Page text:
Now, why and how that happens is an interesting but very complex subject, not one that I am keen on discussing now — suffice to say that people publish incorrect results for many reasons.
The good news is, science is self-correcting. Others will repeat the experiments or calculations and prove them wrong if they are. They will publish their correct results, set everyone straight, the author(s) of the original work will either begrudgingly acknowledge the error or look silly, and some progress will have been accomplished anyway.
So, in the long run, things will be sorted out — that is really not the issue.
The issue is: what does “in the long run” mean  ? How long should or will it take for the community of interested scientists, especially those directly affected by the error (i.e., working in the same or a related field), to become broadly aware that an inaccurate conclusion was originally published, and that that article should perhaps be disregarded ? How long can the community afford “falsehood” to be held as “truth” by a substantial fraction of investigators ? And what actions, if any, should be taken to make that time as short as possible ?
Prime time or late night retraction ?
Let us be concrete and suppose that a group of investigators (say, group A) publishes an article on some GJ, describing important findings — nothing short of a fundamental discovery. This article sparks interest and activity among many other investigators; the authors of A receive prizes, accolades, citations and (last but not least) substantial funds to pursue further research on that subject.
Suppose now that a second, independent group (B) of investigators, attempt to reproduce the findings of A, failing consistently. After some time, group B’s investigators identify a procedural flaw in the original work of group A, a subtle effect overlooked by group A, that caused what appeared to be a genuine new phenomenon. Group B demonstrates that such an observation is spurious — nothing but an artifact. No new phenomenon has in fact been observed. Group B writes a paper, thoroughly debunking the findings reported by A.
Question: Where should the paper by group B be published ?
Isn’t the answer to the above question obvious ? Why, GJ, of course ! Isn’t it a no-brainer, really ?
Would you not expect group B to submit its article to GJ ? And, if you were the Editor of GJ, and became convinced that the work by group A is erroneous, would you not want to make damn sure that the first piece of work correcting it also be published in your journal ?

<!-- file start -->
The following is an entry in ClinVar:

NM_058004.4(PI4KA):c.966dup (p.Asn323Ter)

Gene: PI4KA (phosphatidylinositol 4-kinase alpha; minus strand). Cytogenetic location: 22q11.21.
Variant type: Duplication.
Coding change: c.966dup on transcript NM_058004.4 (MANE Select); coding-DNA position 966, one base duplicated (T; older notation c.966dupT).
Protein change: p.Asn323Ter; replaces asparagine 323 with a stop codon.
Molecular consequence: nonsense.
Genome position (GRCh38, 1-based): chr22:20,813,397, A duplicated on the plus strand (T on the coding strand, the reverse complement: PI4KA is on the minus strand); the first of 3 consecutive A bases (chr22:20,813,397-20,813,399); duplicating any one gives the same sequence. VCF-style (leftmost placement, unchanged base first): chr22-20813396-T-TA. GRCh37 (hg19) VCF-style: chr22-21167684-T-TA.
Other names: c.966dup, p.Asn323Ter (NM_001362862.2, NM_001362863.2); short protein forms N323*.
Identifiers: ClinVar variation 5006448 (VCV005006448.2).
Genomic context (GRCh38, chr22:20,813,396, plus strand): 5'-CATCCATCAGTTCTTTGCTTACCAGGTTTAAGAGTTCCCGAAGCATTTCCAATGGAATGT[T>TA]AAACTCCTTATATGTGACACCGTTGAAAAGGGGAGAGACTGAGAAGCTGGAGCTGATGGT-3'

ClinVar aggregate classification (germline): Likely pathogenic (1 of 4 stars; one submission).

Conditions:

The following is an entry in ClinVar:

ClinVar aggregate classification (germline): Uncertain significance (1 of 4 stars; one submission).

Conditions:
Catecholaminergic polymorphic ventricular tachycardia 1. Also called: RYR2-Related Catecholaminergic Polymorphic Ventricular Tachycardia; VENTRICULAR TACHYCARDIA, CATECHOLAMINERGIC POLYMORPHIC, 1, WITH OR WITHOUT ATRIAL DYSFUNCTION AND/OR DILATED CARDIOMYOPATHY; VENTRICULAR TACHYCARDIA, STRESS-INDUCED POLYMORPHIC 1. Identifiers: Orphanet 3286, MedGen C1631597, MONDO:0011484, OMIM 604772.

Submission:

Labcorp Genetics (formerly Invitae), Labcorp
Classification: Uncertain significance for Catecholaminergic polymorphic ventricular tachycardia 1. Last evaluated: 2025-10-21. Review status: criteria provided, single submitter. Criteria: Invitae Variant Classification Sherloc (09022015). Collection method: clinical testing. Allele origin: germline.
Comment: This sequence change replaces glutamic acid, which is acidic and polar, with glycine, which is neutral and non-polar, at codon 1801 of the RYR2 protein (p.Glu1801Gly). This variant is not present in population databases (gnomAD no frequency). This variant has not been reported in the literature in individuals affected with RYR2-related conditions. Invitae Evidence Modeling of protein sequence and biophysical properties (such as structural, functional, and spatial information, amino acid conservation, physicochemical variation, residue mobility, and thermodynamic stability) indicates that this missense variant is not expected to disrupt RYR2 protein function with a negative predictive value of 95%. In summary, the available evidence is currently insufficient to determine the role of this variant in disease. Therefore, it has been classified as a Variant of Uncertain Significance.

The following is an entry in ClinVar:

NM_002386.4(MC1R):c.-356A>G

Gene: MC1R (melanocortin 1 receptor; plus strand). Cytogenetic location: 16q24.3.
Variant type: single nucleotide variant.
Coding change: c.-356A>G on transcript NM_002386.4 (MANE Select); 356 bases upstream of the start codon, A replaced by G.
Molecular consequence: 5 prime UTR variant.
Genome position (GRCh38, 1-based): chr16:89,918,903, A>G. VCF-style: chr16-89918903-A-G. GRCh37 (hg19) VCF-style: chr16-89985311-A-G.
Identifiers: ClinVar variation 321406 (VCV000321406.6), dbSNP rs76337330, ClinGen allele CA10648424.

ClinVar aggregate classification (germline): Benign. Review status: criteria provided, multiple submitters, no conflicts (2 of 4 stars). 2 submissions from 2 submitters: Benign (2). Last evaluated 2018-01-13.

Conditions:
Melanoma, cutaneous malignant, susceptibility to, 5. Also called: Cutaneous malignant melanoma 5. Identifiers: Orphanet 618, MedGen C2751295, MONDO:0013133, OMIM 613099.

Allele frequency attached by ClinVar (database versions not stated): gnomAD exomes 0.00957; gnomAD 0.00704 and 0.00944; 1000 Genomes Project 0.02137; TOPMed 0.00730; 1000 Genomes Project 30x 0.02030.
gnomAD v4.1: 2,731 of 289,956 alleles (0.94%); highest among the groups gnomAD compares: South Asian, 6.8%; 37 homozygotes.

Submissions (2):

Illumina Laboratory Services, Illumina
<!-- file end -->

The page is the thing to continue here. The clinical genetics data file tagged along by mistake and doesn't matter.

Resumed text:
Would you not take that to heart, regard it as a necessary step to ensure the continued respectability and prestige of your publication ? What kind of rationale could the Editor of GJ offer for declining publication of an article demonstrably, convincingly correcting or revising work already published in that same journal ?
Can you imagine the Editor of GJ arguing against publication of the work by group B, suggesting instead that it be submitted to a “specialized journal”, where it will not be read as widely, based on one or more of the following arguments :
Believe it or not, the above describes as accurately as I can, what I have seen happening of late to a number of individuals playing the role of the hypothetical group B, i.e., submitting a paper to GJ debunking results by others previously published in that same journal. On one occasion, I was in that situation myself, on the receiving end of the very arguments above.
The end result is exactly the same as in the case of media propaganda. Incorrect beliefs and/or inaccurate information, especially on potentially important subjects, are cited, discussed and retain credibility among many, for a long time, as if they were true, even after being proven incorrect. This happens almost solely by virtue of the venue in which they were first published. Most investigators will not bother to look for any subsequent work casting doubts on those contentions, if that work does not receive the same “prime time exposure” of the original article, ending up published in a “specialized journal” .
This is not a desirable state of affairs, in my opinion. Something should be done to curb the above dynamics.
In praise of party poopers
Don’t get me wrong, I like exciting, ground breaking discoveries as much as the next scientist. However, I still believe that “Extraordinary claims require extraordinary evidence“.